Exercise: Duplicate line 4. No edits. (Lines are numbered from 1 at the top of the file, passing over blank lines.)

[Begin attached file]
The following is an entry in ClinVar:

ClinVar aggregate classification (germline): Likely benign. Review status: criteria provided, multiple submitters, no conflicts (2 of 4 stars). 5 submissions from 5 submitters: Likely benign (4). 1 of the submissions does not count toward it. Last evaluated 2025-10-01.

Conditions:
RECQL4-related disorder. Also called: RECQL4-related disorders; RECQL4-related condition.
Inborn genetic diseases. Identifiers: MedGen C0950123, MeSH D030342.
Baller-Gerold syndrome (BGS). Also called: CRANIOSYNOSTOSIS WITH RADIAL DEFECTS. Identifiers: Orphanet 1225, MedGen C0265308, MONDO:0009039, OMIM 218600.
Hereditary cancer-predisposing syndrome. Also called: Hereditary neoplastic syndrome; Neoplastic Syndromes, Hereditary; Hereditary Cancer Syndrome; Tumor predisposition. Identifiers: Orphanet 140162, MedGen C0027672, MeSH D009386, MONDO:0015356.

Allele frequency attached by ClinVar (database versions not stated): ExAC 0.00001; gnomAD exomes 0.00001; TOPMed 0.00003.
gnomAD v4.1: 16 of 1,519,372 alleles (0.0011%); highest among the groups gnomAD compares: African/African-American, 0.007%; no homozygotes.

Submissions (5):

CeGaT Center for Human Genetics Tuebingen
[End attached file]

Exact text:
RECQL4-related disorder. Also called: RECQL4-related disorders; RECQL4-related condition.